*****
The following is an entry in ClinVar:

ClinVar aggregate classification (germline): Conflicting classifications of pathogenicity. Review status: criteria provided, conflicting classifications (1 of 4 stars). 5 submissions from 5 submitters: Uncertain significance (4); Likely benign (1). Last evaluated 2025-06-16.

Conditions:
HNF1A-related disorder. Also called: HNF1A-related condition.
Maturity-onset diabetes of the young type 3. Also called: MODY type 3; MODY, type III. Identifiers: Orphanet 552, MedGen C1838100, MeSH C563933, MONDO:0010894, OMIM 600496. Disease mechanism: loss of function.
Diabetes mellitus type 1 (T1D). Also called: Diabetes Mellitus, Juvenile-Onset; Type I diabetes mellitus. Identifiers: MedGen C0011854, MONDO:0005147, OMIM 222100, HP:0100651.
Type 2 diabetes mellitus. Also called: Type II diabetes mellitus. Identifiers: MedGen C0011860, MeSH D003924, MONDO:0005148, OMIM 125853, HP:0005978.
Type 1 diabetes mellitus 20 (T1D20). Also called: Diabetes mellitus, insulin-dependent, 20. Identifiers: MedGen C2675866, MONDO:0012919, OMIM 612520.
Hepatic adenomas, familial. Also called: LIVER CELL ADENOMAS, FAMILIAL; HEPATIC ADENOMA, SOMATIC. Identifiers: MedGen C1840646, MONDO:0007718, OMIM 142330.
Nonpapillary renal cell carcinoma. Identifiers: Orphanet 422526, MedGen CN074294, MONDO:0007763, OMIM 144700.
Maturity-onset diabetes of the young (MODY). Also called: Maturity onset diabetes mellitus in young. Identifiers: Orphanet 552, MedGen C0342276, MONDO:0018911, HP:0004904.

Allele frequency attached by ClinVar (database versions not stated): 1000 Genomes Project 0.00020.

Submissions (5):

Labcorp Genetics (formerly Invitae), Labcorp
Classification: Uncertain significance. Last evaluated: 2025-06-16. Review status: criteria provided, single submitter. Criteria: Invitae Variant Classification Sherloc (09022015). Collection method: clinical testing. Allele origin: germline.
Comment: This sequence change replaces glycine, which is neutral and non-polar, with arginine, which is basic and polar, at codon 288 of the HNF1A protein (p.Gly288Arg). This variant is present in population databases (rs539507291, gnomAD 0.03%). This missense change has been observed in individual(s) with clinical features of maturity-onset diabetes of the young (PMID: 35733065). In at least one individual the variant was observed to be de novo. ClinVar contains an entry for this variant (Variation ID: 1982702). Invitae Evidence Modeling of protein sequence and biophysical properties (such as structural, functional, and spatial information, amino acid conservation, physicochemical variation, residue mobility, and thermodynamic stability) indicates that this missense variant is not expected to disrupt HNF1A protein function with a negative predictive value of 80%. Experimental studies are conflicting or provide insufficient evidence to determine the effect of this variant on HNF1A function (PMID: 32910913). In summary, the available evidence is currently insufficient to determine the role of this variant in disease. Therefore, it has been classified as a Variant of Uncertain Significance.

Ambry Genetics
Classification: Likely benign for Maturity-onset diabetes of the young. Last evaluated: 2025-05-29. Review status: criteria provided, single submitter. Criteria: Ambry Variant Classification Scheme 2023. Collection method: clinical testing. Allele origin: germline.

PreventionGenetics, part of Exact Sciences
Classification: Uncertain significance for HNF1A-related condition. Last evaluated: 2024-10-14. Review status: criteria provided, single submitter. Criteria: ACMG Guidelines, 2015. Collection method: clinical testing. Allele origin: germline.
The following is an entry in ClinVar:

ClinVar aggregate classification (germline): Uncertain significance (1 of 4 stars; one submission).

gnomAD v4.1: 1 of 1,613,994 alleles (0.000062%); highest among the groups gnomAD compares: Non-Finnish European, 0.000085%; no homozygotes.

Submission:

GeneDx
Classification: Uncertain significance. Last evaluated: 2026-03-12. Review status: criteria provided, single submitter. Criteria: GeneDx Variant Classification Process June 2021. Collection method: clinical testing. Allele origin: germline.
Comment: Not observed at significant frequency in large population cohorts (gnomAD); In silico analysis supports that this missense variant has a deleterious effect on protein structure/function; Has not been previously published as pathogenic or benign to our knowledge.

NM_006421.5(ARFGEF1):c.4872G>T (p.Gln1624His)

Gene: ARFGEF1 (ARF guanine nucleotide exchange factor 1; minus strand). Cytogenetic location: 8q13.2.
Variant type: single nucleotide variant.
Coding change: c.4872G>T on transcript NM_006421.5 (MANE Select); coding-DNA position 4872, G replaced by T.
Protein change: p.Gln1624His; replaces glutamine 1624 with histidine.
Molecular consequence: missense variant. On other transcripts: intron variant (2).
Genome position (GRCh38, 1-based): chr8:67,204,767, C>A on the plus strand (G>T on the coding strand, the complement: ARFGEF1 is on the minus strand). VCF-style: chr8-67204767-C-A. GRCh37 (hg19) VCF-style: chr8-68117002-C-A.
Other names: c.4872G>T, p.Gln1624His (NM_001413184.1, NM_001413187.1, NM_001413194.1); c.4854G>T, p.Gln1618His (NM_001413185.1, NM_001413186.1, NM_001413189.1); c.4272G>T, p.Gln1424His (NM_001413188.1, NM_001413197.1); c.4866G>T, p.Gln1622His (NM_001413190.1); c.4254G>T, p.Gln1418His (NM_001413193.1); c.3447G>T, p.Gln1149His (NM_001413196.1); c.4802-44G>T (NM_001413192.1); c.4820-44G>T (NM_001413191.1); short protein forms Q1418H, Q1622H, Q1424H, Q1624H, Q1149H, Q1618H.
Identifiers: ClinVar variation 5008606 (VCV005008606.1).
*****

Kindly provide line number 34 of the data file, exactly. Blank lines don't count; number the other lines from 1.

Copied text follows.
Genome position (GRCh38, 1-based): chr8:67,204,767, C>A on the plus strand (G>T on the coding strand, the complement: ARFGEF1 is on the minus strand). VCF-style: chr8-67204767-C-A. GRCh37 (hg19) VCF-style: chr8-68117002-C-A.